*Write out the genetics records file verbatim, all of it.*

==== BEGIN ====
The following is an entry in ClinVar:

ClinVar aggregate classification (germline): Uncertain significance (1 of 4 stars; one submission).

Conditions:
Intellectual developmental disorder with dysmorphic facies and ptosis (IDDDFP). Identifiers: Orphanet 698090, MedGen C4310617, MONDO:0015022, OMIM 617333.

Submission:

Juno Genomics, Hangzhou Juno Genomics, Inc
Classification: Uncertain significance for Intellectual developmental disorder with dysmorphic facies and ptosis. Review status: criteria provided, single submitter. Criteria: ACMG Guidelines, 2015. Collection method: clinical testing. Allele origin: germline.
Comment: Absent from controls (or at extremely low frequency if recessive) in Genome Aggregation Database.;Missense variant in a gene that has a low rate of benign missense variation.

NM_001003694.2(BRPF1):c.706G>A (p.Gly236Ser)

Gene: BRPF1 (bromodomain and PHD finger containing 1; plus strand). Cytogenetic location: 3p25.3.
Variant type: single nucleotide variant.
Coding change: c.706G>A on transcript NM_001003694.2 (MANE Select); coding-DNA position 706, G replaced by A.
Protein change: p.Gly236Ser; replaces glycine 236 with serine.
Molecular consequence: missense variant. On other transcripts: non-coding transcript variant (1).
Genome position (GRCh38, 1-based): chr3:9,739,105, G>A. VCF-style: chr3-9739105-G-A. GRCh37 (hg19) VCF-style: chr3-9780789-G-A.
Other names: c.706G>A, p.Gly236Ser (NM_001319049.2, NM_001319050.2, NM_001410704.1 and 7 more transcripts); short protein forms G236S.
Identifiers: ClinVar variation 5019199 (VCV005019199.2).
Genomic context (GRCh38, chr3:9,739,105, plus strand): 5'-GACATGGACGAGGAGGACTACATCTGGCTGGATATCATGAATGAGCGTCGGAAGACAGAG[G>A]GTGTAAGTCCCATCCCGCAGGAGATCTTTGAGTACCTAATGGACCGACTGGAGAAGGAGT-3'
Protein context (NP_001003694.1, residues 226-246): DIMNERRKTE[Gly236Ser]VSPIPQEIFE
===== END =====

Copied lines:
The following is an entry in ClinVar:

ClinVar aggregate classification (germline): Uncertain significance (1 of 4 stars; one submission).

Conditions:
Intellectual developmental disorder with dysmorphic facies and ptosis (IDDDFP). Identifiers: Orphanet 698090, MedGen C4310617, MONDO:0015022, OMIM 617333.

Submission:

Juno Genomics, Hangzhou Juno Genomics, Inc
Classification: Uncertain significance for Intellectual developmental disorder with dysmorphic facies and ptosis. Review status: criteria provided, single submitter. Criteria: ACMG Guidelines, 2015. Collection method: clinical testing. Allele origin: germline.
Comment: Absent from controls (or at extremely low frequency if recessive) in Genome Aggregation Database.;Missense variant in a gene that has a low rate of benign missense variation.

NM_001003694.2(BRPF1):c.706G>A (p.Gly236Ser)

Gene: BRPF1 (bromodomain and PHD finger containing 1; plus strand). Cytogenetic location: 3p25.3.
Variant type: single nucleotide variant.
Coding change: c.706G>A on transcript NM_001003694.2 (MANE Select); coding-DNA position 706, G replaced by A.
Protein change: p.Gly236Ser; replaces glycine 236 with serine.
Molecular consequence: missense variant. On other transcripts: non-coding transcript variant (1).
Genome position (GRCh38, 1-based): chr3:9,739,105, G>A. VCF-style: chr3-9739105-G-A. GRCh37 (hg19) VCF-style: chr3-9780789-G-A.
Other names: c.706G>A, p.Gly236Ser (NM_001319049.2, NM_001319050.2, NM_001410704.1 and 7 more transcripts); short protein forms G236S.
Identifiers: ClinVar variation 5019199 (VCV005019199.2).
Genomic context (GRCh38, chr3:9,739,105, plus strand): 5'-GACATGGACGAGGAGGACTACATCTGGCTGGATATCATGAATGAGCGTCGGAAGACAGAG[G>A]GTGTAAGTCCCATCCCGCAGGAGATCTTTGAGTACCTAATGGACCGACTGGAGAAGGAGT-3'
Protein context (NP_001003694.1, residues 226-246): DIMNERRKTE[Gly236Ser]VSPIPQEIFE